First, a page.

Now blogging at diego's weblog. See you over there!

a new way to publish scientific papers

This is interesting: a project to provide a free, peer-reviewed journal for many disciplines. And here is a New York Times article about it.

Categories: technology
Posted by diego on December 19, 2002 at 5:14 PM

IM patent prior art

Ok, on the AOL IM patent: talking about combinations of who and talk was fun, but I decided that I should actually find some prior art that I consider meaningful against this patent.

First I looked up the actual patent from USPTO; read the abstract and try not to choke on it:

The present invention discloses a communication system including a communications network, a multiplicity of communications terminals which are connectable to the communications network and which can be employed by users to communicate via the communications network, the user not necessarily being identified with a given communications terminal, apparatus for monitoring whether or not a user is connected to the communications network irrespective of which of the multiplicity of communications terminals that user is employing, and apparatus for annunciating to a seeking user, currently connected to the communications network via any of the multiplicity of communications terminals, network connection status information relating to other users who are in a set of sought users, which set is definable by the seeking user, and for providing the seeking user connection address information relating to those sought users who are currently connected to the communications network.
Ok, so it seems that the main claim is related to the concept of "user" being separated from that of "terminal". The background in the patent supports this interpretation:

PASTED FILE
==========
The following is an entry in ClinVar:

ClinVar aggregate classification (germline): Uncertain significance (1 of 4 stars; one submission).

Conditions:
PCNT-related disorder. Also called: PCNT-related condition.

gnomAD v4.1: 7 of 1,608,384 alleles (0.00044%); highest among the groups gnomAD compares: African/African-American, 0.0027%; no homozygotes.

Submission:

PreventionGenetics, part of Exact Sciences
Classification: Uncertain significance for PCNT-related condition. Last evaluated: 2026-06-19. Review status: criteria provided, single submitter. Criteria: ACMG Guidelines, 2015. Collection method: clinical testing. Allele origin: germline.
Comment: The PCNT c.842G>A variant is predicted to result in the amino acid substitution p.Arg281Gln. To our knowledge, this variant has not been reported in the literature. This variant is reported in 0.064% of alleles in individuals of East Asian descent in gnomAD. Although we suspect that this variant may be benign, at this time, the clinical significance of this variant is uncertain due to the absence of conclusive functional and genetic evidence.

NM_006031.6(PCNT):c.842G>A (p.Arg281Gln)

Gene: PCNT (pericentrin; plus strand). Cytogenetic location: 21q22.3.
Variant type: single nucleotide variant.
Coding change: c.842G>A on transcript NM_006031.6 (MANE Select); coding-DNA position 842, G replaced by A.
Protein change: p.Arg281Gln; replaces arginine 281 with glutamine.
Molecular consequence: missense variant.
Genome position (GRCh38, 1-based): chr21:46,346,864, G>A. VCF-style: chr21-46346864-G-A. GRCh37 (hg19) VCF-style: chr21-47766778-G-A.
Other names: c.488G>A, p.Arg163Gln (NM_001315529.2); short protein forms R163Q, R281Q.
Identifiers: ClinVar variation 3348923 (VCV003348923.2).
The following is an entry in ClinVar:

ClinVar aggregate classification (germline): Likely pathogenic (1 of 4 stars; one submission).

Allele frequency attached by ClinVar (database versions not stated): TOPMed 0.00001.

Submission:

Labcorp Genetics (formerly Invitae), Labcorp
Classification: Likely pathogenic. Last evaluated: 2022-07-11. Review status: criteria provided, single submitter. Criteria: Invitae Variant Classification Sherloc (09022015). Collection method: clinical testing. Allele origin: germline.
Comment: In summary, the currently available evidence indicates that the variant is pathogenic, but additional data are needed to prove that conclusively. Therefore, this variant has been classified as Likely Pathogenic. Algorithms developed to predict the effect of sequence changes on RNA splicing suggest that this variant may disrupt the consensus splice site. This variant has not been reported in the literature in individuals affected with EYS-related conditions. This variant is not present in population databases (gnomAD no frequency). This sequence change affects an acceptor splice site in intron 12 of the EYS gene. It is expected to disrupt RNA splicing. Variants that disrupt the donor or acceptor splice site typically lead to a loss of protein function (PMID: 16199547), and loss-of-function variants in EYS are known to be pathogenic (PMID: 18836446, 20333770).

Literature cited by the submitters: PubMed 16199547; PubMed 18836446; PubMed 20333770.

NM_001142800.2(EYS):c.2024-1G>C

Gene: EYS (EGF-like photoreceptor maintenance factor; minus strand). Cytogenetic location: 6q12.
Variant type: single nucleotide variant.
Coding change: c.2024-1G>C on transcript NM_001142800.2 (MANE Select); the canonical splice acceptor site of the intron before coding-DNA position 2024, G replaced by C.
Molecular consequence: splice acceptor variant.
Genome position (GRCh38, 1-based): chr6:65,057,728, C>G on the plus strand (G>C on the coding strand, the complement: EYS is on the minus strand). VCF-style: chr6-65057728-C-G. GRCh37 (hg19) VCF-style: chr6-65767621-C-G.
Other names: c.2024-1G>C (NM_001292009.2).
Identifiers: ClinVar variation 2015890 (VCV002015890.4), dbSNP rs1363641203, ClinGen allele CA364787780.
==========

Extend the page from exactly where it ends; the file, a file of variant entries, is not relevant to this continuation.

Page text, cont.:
Some commercial and non-commercial services maintain network servers connected to a network. Users who connect to the network provide their current network address and other identifying information to one or more of these network servers. This information is made available to other users connected to the network for purposes including point-to-point communications. Such services include Internet Relay Chat (IRC), for which software is commercially available from Surfing Squirrel Productions, Inc., Microsoft User Location Service (ULS), commercially available from Microsoft Corporation, and the Automatic Call Distribution System (ACD), commercially available from Executone Information Systems, Inc.

A user wishing to locate another user may connect to a network server that records user information in order to determine the other user's network address. A user usually locates another user by looking for the other user's electronic mail address, one or more nicknames that the other user often uses, or other identifying information. The effective use of such identifying information is limited inasmuch as a single user might have multiple electronic mail addresses, multiple users might use the same nickname, or a user might be connected via another user's network connection.

Unfortunately, services like those mentioned above do not generally provide for the unique identification of each user, thereby facilitating accurate location a specific user. Furthermore, such services require that users actively seek out other users, often from among several hundreds or thousands of users known to a server to be connected to a network at any given time. Such services also do not enable a user to limit who may access that user's identification information.